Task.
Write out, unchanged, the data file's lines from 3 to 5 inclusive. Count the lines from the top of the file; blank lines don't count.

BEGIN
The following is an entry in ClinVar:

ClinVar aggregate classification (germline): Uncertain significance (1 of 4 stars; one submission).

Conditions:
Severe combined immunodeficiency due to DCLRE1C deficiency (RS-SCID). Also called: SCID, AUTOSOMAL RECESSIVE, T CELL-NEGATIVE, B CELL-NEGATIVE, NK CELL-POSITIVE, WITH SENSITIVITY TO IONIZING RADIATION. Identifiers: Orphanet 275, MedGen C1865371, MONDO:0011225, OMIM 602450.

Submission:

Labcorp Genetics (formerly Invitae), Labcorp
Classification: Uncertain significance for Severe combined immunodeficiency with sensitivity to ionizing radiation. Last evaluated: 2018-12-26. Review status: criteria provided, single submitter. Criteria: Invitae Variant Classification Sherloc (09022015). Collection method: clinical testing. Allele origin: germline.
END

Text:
Conditions:
Severe combined immunodeficiency due to DCLRE1C deficiency (RS-SCID). Also called: SCID, AUTOSOMAL RECESSIVE, T CELL-NEGATIVE, B CELL-NEGATIVE, NK CELL-POSITIVE, WITH SENSITIVITY TO IONIZING RADIATION. Identifiers: Orphanet 275, MedGen C1865371, MONDO:0011225, OMIM 602450.

Submission: